Thursday, August 25, 2016

Hardball in S.D.

Look, I don't know what Joey Bosa (or his people) is thinking. His dad held out as a rookie, too, many moons ago, so maybe this is just genetics at work.

What I do know is the San Diego Chargers have inserted the nuclear launch codes and started the countdown to Armegeddon, and there's no turning back now. Their public call-out of Bosa, the No. 3 pick in the draft and the only first-rounder still holding out, is a point-of-no-return move that guarantees nothing but acrimony with a player who, as a first-round pick, represents a commodity you don't want to risk squandering.

But they're well on the road to doing it. After Bosa (and his people) rejected the Chargers' "best offer," they released a statement to the media basically painting their top pick as a money-grubbing tool who was rejecting an initial signing bonus payment larger than any rookie has gotten in the past two drafts. He was also, the Chargers said, turning down more first-year money than any 2016 rookie except Eagles' pick Carson Wentz, and snubbing the "largest payment and the highest percentage of signing bonus received in the first calendar year" of any Chargers first-round pick since the adoption of the NFL's collective bargaining agreement in 2011.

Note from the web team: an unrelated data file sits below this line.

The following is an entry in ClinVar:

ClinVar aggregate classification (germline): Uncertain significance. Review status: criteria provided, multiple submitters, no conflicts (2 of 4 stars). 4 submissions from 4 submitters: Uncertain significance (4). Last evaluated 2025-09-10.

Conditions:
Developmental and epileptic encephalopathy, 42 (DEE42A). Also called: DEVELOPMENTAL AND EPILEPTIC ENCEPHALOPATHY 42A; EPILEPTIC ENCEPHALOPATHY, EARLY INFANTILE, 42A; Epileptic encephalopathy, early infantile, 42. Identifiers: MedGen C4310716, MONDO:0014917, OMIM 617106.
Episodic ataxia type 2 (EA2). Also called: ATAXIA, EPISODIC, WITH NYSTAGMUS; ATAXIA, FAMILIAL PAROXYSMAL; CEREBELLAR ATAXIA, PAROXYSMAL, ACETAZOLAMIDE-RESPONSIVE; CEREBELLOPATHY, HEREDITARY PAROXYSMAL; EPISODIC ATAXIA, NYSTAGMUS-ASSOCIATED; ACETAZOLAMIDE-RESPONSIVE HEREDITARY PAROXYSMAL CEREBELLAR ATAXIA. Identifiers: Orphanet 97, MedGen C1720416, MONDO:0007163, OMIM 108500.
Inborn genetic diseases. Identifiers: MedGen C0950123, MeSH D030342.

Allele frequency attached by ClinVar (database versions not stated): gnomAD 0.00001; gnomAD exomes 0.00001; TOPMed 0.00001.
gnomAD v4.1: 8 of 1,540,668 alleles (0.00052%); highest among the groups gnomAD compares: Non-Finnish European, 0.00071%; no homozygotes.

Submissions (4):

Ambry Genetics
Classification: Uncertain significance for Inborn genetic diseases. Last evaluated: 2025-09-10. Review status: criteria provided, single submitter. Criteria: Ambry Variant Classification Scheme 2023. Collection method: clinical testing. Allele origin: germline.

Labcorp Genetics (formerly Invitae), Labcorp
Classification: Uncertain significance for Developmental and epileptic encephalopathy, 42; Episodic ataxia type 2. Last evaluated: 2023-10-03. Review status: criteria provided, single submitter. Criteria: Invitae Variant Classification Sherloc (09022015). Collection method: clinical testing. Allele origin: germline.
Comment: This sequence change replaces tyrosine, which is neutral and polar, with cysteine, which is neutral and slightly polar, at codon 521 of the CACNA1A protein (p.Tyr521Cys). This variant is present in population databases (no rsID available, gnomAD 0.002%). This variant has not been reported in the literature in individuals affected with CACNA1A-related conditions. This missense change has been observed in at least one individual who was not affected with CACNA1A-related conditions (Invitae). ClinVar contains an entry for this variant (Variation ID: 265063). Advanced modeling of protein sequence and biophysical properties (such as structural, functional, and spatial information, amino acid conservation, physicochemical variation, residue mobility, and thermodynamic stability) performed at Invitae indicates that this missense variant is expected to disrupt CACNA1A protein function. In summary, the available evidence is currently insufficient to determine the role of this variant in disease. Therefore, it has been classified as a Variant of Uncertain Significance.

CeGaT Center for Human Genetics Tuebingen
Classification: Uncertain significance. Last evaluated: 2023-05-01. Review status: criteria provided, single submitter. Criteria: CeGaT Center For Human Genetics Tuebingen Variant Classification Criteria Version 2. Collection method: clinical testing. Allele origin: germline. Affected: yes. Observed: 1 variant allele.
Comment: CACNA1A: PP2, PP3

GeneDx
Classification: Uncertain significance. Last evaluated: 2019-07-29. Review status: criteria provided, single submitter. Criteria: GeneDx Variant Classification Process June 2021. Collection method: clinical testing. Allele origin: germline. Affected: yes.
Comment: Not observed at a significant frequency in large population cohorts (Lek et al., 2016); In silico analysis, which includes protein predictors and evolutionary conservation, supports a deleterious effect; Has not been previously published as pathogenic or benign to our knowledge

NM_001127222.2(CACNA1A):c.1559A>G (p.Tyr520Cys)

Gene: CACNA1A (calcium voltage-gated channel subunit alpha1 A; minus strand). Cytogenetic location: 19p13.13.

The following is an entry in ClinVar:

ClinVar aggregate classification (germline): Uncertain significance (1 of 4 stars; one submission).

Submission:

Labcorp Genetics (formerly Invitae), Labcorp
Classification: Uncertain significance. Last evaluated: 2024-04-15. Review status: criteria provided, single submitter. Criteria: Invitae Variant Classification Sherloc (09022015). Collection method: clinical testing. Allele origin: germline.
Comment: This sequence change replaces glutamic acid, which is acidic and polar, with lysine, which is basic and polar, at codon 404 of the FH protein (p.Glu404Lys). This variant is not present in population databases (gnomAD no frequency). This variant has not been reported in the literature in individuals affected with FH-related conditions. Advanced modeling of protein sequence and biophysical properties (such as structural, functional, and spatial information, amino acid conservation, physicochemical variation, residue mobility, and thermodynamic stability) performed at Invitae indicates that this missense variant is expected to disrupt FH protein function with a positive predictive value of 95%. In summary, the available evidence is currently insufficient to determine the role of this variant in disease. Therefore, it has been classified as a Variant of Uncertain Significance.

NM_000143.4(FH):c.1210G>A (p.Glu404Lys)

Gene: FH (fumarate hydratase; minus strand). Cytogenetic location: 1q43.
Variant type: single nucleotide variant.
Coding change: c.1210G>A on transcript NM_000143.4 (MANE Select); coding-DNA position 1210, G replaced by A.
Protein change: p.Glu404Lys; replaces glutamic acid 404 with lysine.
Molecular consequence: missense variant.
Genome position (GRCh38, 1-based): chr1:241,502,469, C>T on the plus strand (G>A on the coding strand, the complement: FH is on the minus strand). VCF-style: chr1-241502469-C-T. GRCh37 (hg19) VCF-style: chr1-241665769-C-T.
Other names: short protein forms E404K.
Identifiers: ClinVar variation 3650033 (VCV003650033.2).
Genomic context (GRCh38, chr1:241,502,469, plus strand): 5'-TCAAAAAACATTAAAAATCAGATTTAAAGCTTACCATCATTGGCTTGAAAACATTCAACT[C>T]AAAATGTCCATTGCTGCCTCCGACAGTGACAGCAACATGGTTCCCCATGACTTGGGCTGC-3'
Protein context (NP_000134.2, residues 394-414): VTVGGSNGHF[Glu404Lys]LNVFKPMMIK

In other words: We're offering this guy the moon. But he wants the stars, too.

That, of course, assumes the Chargers are telling the truth about all of the above, which is in no way certain. Since they presented no numbers to back up what they're saying, it's basically just a lot of expended oxygen. As someone once almost said, the first casualty of contract negotiations is the truth.

That's certainly the case with the part of the Chargers' statement that indicated they would be putting a less cushy deal on the table from here on out, because from here on out Bosa, unless he comes in immediately, would not be giving the Chargers a full 16 games of value. Which is absurd, because with few exceptions (and Bosa isn't one), no rookie ever gives a full 16 games of value. Either he starts out as a backup or spends half the season learning how to play the pro game. Almost no one steps in and is a fully-formed All-Pro from the first snap of his first game.

Better for the Chargers had they simply said they were reducing their offer as punishment for Bosa's holding out than to invent some flimsy rationale like this. It would have lent the rest of their statement more credibility.

None of this is to suggest that Bosa  isn't being a tool, understand. Or a fool.
Continuing to stand firm at this point, after all, is a no-win proposition for him, too. All it means if  he winds up sitting out the entire season is he doesn't make the $17 million he would have made had he accepted the Chargers' offer yesterday. That's lost revenue he's unlikely ever to recoup no matter how sweet a deal he winds up landing further down the road.

So why not just sign now, play your ass off and cash in later?

Eventually, that's what's going to happen anyway. The only difference now is, down that road, it likely won't be with the Chargers. That's what their stance will cost them.

So this is your classic lose-lose. Which Chargers fans, frankly, are probably used to.

No comments:

Post a Comment